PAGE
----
Skeletal imaging

Metastasis to the bone must be considered in any child with medulloblastoma and bone pain. This is not a routine test. A skeletal survey helps elucidate lytic or sclerotic lesions.


This is a fairly new entity in neuroradiology, trying to diagnose specific tumors by special radiology features. Several studies have been published regarding the possible use of multiple MRI features that will lead to pre-surgical diagnosis of medulloblastoma and the different subtypes. Historically, several attempts have been made to define the different histological subtypes by their anatomical location (medial, cerebellopontine, and hemispheric lesions). However, attempts to use location criteria as biomarkers for differentiation of genetic medulloblastoma entities have yielded only inconsistent results. [14]  There were some groups trying to define certain imaging features that can assist in pre-operative diagnosis of medulloblastoma subtypes. For example, Kelli et al. [14] found that hemorrhage was related to group 4 medulloblastomas, yet other groups found hemorrhage to be related to WNT-activated medulloblastomas as well. [15]  


Other Tests

Cerebrospinal fluid

Cytology of CSF is important for the staging of medulloblastoma; however, no standardized method has been agreed upon for how and when to obtain CSF. Lumbar puncture is the most common method for obtaining CSF, however, this can precipitate cerebellar tonsillar herniation (coning) in a patient with increased intracranial pressure. Although safer, lumbar puncture performed shortly after surgery can have misleading results; the fluid may contain clinically insignificant cells that have been disturbed during surgery. This may be performed 2 weeks following surgery. If a ventricular drain is placed, it can be used to obtain CSF for cytologic testing, however, ventricular samples of CSF will contain malignant cells less commonly than a sample obtained from the thecal sac. Some authors suggest obtaining CSF at the time of surgery from the cisterna magna for cytologic analysis.

Tumor genetics

Use of cytogenetic studies has been controversial.

Some original reports found a correlation between aneuploid DNA content and a better prognosis. Interestingly, DNA content of most medulloblastoma cells is diploid, signifying a poorer outcome. More recent studies, however, have failed to reproduce this relationship between ploidy and outcome.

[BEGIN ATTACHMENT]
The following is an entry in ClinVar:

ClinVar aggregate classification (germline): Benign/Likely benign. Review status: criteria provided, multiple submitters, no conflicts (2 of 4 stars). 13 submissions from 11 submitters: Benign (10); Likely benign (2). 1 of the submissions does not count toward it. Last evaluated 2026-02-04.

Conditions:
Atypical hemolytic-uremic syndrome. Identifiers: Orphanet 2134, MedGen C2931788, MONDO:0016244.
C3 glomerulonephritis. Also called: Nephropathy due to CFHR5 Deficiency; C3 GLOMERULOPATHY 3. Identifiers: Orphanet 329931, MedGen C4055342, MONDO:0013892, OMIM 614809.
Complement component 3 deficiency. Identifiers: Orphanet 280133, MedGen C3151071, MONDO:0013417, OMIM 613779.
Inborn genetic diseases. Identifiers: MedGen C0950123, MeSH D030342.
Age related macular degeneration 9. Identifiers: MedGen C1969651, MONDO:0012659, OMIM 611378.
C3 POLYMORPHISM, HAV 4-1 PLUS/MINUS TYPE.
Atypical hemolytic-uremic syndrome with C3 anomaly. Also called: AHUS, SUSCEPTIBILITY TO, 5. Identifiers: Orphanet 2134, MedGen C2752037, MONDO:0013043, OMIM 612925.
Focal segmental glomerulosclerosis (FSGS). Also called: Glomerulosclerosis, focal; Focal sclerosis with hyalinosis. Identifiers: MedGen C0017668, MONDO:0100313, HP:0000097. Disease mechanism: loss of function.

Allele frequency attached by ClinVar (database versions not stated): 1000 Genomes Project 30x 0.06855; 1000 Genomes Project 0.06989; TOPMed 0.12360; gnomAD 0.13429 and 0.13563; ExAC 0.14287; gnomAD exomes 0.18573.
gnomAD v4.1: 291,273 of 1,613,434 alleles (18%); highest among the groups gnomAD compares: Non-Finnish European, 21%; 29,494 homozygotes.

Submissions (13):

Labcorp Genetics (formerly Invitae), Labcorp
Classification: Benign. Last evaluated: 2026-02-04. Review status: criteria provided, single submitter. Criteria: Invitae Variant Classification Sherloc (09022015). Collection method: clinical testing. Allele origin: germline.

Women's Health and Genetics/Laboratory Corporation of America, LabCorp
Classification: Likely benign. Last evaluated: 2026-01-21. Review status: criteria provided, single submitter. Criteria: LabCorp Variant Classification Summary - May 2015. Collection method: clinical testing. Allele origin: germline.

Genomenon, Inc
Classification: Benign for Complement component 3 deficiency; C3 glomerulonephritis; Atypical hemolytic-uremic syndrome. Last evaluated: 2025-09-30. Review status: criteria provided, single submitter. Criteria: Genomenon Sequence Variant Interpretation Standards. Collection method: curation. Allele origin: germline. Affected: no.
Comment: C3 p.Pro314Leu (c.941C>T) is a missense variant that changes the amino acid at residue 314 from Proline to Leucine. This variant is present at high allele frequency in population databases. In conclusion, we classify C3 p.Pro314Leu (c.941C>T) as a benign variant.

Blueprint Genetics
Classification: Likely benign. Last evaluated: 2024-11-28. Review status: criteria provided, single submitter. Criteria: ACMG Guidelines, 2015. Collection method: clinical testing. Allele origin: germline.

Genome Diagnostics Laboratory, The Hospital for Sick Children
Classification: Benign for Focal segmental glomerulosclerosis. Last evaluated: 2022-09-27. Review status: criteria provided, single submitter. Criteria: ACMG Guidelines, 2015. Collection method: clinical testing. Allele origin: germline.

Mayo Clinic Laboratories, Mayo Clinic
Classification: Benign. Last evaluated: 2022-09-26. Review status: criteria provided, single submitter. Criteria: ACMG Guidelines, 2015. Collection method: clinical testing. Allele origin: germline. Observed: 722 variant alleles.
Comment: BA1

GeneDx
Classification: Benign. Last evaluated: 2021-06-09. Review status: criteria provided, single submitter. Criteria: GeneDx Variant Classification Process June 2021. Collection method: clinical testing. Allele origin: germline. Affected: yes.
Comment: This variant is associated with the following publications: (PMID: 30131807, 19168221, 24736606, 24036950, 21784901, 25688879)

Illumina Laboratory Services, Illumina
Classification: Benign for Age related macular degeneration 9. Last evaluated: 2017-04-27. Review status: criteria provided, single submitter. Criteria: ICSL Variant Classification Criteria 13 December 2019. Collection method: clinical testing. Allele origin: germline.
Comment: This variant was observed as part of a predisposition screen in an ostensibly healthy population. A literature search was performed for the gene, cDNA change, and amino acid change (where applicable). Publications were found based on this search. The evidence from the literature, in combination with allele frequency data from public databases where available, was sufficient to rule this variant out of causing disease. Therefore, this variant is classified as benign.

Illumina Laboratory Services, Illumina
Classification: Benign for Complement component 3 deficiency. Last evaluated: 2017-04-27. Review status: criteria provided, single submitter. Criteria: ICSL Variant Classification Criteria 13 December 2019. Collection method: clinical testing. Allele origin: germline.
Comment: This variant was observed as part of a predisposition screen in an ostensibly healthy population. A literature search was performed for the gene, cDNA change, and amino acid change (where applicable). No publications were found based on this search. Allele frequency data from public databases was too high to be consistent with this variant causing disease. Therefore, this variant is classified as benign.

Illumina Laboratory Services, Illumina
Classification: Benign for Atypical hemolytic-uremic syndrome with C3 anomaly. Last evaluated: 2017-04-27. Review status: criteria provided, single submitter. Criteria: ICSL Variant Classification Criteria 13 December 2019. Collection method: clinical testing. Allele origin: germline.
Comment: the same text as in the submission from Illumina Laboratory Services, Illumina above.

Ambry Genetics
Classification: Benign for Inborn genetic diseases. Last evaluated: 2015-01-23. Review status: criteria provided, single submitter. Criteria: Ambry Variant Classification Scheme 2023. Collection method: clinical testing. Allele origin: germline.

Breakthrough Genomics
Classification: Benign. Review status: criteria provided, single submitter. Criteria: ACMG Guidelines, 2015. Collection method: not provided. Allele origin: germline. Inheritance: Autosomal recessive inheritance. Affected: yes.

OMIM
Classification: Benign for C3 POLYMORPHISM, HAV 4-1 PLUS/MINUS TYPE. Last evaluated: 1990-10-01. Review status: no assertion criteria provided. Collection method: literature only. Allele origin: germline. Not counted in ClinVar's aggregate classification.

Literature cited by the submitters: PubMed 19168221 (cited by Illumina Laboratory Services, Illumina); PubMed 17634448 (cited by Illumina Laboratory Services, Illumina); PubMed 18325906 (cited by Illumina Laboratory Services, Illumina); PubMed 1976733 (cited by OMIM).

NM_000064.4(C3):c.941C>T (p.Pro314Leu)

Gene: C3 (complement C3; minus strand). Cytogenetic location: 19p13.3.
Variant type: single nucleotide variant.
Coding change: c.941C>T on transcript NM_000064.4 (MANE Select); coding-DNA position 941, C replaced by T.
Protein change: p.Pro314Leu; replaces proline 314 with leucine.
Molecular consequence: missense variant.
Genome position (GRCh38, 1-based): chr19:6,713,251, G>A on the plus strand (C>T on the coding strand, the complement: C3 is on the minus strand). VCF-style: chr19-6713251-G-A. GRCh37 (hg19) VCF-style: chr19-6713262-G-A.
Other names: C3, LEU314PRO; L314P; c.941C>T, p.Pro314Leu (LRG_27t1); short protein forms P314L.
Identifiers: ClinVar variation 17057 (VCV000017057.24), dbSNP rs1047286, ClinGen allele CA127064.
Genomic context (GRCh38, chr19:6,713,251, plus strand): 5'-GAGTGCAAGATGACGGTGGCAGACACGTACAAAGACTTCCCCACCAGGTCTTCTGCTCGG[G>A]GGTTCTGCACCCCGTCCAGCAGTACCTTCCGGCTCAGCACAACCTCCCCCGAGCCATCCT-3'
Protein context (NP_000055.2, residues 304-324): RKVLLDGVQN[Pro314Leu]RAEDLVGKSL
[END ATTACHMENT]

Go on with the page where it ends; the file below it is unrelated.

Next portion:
The most common genetic abnormality found in medulloblastoma, 17qi, is an isochromosome on the long arm of chromosome 17. Found in one third to two thirds of medulloblastomas, it is common in other tumors, including leukemias.

Accompanying the isochromosome 17qi is the loss of genetic material from the short arm of chromosome 17, where the tumor-suppressor gene p53 is located.

Studies have shown that loss or damage to the p53 site is rare in medulloblastoma. Theories now implicate another focus on the short arm of chromosome 17, which is either a tumor-suppressor gene in itself or a modulator for the function of p53.

In recent years, with the finding of the main 4 subtypes, different studies described the genetic mutations relating to each group [16] :

  • WNT activation: These tumors almost uniformly have oncogenic mutations of catenin beta-1 ( CTNNB1), the protooncogene that encodes β-catenin. Their expression shows adherence to multipotential progenitor cells of the lower rhombic lip. [17] CTNNB1 mutations are found in approximately 90% of WNT medulloblastomas, and nuclear accumulation of β-catenin is a biomarker for WNT pathway activation. Other important mutations in this group include SMARCA4, Monosomy 6, which can be found in 80–85% of WNT medulloblastomas (without harboring telomerase reverse transcriptase [TERT] mutations), DEAD-box helicase 3 (DDX3X) mutations are found in 50% of WNT tumors, TERT mutations are found in 31% of WNT tumors. [18] Although tumor suppressor protein p53 (TP53) mutations can be found in 15% of the tunors in these group, it has no relevance in terms of prognosis. [19]